Formation of C(sp2)–C(sp3) Bonds Instead of Amide C–N Bonds from Carboxylic Acid and Amine Substrate Pools by Decarbonylative Cross-Electrophile Coupling

15 March 2023, Version 2
This content is a preprint and has not undergone peer review at the time of posting.


Carbonheteroatom bonds, most often amide and ester bonds, are the standard method to link together two complex fragments be-cause carboxylic acids, amines, and alcohols are ubiquitous and the reactions are reliable. However, CN and CO linkages are often a metabolic liability because they are prone to hydrolysis. While C(sp2)–C(sp3) linkages are preferable in many cases, methods to make them require different starting materials or are less functional-group compatible. We show here a new, decarbonylative reaction that forms C(sp2)–C(sp3) bonds from the reaction of activated carboxylic acids (via 2-pyridyl esters) with activated alkyl groups derived from amines (via N-alkyl pyridinium salts) and alcohols (via alkyl halides). Key to this process is a remarkably fast, reversible oxidative addi-tion/decarbonylation sequence enabled by pyridone and bipyridine ligands that, under reaction conditions that purge CO(g), lead to a selective reaction. The conditions are mild enough to allow coupling of more complex fragments, such as those used in drug develop-ment, and this is demonstrated in the coupling of a typical Proteolysis Targeting Chimera (PROTAC) anchor with common linkers via CC linkages.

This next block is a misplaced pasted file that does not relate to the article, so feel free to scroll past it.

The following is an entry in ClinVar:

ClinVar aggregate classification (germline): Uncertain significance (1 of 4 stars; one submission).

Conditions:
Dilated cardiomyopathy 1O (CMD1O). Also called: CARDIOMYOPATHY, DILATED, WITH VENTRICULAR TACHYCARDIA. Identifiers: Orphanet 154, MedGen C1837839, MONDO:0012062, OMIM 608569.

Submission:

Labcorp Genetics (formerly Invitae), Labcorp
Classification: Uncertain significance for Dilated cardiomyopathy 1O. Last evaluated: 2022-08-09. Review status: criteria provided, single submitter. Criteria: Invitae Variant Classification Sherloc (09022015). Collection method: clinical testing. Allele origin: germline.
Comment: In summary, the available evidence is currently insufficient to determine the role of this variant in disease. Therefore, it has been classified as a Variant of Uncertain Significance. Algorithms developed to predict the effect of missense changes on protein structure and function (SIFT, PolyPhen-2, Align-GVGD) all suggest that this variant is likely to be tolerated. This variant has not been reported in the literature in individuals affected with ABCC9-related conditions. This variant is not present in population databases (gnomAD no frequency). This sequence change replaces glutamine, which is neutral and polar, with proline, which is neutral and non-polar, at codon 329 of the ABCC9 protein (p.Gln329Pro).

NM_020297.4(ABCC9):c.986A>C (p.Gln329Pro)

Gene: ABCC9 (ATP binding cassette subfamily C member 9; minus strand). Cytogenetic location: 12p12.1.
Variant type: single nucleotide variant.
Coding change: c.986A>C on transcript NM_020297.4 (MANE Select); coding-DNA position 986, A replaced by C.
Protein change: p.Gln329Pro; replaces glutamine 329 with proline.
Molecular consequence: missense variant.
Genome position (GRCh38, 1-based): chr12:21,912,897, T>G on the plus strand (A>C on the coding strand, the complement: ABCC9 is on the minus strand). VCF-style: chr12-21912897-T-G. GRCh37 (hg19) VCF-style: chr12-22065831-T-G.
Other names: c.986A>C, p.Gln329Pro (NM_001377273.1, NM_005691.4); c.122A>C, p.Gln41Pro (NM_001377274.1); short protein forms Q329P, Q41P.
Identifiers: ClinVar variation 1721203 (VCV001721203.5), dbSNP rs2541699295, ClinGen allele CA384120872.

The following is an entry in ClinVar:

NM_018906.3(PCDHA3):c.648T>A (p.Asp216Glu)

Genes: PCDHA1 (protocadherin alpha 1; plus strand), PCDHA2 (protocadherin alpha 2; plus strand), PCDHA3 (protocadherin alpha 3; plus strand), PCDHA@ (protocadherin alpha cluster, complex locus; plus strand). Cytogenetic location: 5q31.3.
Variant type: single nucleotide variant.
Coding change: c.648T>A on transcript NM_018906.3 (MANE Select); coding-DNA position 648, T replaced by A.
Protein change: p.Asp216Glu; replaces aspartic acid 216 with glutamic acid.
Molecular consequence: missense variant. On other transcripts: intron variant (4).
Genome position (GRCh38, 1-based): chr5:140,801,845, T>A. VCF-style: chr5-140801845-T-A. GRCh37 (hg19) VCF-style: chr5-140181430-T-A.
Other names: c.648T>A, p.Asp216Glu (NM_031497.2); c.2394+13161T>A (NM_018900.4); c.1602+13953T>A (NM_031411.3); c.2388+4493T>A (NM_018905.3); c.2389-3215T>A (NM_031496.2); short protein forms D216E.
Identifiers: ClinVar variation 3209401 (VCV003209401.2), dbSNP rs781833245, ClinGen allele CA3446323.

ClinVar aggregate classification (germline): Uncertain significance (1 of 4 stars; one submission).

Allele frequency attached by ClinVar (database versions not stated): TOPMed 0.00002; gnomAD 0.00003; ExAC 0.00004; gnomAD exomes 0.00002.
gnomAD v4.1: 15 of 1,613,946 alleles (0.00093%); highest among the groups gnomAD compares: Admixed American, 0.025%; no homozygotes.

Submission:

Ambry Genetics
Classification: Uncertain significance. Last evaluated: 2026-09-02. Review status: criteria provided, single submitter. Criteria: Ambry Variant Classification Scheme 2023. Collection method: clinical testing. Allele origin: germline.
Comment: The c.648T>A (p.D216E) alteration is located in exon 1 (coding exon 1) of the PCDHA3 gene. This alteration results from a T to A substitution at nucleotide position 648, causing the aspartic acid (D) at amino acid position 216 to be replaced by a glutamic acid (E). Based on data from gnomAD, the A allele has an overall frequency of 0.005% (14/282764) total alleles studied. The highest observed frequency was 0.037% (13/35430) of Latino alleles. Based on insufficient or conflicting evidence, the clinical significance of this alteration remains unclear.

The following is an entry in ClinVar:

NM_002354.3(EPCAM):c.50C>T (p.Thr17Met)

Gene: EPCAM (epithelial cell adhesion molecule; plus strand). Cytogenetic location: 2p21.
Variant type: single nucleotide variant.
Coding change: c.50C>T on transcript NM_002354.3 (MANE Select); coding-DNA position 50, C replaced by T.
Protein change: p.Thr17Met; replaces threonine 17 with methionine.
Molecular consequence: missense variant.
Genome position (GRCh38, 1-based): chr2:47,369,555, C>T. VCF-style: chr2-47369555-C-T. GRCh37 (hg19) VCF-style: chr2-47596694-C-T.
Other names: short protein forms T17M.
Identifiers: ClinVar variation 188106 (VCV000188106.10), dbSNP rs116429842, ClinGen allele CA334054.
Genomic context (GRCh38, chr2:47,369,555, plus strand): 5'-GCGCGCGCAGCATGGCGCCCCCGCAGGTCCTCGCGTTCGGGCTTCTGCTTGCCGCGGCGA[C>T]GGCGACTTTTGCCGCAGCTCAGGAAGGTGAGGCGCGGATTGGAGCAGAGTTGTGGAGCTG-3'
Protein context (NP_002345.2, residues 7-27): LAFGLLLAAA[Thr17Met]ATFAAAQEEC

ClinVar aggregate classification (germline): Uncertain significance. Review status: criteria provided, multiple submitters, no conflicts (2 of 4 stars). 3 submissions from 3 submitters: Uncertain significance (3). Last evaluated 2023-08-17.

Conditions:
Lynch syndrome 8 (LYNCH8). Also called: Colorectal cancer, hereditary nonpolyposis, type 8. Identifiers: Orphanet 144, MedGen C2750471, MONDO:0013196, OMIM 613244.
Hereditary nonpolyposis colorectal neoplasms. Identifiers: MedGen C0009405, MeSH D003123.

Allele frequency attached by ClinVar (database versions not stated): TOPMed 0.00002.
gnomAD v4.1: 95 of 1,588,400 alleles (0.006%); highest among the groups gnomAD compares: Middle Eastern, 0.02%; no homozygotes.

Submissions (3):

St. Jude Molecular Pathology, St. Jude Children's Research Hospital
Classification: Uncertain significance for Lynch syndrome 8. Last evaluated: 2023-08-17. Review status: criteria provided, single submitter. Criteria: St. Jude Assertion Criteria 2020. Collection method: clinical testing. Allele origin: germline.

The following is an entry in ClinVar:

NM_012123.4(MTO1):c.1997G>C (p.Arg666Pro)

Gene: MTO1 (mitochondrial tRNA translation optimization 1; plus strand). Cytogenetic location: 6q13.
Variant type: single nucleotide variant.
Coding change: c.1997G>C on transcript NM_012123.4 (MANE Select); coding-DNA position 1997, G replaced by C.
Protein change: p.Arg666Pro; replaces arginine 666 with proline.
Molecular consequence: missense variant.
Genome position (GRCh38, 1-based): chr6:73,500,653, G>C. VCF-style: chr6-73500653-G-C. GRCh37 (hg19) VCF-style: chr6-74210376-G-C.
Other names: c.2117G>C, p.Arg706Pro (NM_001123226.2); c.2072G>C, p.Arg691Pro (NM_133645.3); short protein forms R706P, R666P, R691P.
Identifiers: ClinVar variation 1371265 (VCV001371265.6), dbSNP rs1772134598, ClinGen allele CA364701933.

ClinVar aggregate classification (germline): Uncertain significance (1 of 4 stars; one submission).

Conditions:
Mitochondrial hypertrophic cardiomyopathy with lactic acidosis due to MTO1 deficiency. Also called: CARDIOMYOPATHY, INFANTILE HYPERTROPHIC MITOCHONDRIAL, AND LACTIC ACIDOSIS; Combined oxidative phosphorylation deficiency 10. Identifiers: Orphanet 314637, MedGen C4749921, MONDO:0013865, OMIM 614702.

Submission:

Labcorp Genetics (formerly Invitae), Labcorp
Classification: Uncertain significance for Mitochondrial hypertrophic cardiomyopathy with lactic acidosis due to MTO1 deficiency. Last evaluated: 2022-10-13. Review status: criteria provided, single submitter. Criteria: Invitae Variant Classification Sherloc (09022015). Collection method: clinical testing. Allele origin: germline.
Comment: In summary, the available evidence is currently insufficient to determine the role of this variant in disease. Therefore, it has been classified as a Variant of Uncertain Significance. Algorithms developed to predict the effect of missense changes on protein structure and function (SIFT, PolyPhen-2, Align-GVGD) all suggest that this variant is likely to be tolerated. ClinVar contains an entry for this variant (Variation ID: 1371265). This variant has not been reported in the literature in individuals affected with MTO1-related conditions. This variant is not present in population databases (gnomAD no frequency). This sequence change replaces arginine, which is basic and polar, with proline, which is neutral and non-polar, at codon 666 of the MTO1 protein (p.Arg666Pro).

cross-electrophile coupling
C-C bond formation


Comments are not moderated before they are posted, but they can be removed by the site moderators if they are found to be in contravention of our Commenting Policy [opens in a new tab] - please read this policy before you post. Comments should be used for scholarly discussion of the content in question. You can find more information about how to use the commenting feature here [opens in a new tab] .
This site is protected by reCAPTCHA and the Google Privacy Policy [opens in a new tab] and Terms of Service [opens in a new tab] apply.